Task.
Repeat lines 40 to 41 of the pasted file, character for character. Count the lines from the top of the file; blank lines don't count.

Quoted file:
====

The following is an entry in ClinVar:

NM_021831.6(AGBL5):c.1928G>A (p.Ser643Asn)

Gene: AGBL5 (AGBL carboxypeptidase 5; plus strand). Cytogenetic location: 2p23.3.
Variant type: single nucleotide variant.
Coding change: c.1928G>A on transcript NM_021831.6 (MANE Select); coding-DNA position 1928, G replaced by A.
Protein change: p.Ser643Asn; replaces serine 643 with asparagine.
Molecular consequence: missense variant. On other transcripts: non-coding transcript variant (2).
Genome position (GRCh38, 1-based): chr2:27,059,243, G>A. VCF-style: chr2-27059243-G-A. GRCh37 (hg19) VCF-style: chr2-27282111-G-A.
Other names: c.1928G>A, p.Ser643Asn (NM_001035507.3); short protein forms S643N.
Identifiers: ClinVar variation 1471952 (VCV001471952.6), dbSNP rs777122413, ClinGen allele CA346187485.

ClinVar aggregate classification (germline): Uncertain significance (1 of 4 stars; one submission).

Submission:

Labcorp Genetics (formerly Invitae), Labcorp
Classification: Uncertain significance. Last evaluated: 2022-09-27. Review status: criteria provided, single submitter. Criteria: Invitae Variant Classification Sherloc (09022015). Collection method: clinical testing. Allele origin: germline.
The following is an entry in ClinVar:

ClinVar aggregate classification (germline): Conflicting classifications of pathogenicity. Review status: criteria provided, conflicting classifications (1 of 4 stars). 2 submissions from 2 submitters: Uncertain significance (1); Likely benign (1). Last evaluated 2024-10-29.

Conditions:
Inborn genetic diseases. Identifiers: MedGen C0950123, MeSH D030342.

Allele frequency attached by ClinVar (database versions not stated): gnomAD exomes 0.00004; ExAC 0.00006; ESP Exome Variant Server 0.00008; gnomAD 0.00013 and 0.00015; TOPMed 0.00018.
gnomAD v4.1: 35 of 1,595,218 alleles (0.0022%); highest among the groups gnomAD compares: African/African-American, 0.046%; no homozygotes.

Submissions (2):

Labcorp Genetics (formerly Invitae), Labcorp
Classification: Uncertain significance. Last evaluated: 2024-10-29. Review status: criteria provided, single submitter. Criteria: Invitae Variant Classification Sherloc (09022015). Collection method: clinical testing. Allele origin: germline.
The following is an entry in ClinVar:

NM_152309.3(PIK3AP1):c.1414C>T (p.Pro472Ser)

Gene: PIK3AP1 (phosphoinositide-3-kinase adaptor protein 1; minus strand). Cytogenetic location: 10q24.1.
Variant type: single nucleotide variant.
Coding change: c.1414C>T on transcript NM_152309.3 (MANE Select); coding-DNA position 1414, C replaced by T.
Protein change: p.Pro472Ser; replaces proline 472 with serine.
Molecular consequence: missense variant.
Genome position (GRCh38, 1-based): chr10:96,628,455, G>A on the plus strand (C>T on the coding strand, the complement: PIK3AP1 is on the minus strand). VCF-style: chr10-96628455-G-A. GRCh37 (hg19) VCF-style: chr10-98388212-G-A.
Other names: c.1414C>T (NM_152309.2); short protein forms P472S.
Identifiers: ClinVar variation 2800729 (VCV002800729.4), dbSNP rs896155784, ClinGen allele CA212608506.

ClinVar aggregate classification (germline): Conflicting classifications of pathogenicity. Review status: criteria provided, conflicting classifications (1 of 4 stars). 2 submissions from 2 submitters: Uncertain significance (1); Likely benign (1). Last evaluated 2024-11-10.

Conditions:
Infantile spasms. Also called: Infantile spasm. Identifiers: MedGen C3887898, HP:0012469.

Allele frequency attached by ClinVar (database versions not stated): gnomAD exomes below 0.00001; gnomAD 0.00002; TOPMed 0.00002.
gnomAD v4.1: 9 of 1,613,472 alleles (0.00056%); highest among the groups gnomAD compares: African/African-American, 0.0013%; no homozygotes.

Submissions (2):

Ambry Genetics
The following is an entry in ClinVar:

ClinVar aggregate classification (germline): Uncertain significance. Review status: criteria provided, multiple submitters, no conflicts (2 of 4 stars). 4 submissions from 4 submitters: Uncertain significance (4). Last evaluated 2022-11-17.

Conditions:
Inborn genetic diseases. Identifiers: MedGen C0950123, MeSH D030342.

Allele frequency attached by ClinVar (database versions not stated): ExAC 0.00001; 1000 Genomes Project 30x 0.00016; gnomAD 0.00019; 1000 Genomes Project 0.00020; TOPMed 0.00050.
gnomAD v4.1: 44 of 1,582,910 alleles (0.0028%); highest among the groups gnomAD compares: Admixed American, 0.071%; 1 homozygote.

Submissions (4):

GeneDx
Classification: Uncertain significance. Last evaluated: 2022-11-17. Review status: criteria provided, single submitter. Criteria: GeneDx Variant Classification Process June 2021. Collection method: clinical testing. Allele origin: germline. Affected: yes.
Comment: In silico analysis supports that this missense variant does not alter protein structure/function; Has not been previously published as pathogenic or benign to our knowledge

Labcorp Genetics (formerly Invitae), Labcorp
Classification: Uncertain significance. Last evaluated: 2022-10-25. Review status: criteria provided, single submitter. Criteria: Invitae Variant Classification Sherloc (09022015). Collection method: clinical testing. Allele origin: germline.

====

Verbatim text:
Ambry Genetics
The following is an entry in ClinVar: